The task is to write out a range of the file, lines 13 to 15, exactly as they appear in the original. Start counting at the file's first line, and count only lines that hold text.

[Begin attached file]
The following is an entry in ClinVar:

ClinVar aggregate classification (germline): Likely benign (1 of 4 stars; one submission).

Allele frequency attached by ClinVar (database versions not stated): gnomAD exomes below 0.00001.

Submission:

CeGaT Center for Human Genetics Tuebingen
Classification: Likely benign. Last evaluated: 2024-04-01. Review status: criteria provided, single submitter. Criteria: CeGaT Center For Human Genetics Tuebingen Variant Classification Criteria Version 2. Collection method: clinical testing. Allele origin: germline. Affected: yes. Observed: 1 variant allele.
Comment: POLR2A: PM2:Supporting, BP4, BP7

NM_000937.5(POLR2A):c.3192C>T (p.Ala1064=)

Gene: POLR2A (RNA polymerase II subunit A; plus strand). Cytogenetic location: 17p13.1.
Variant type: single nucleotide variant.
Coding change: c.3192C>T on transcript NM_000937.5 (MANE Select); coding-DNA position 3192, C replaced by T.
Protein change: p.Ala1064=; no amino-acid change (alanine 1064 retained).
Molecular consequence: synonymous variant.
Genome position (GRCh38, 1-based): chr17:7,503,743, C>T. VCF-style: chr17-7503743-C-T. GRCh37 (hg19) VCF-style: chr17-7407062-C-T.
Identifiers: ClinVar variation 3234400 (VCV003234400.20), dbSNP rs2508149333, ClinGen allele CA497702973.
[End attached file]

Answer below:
Molecular consequence: synonymous variant.
Genome position (GRCh38, 1-based): chr17:7,503,743, C>T. VCF-style: chr17-7503743-C-T. GRCh37 (hg19) VCF-style: chr17-7407062-C-T.
Identifiers: ClinVar variation 3234400 (VCV003234400.20), dbSNP rs2508149333, ClinGen allele CA497702973.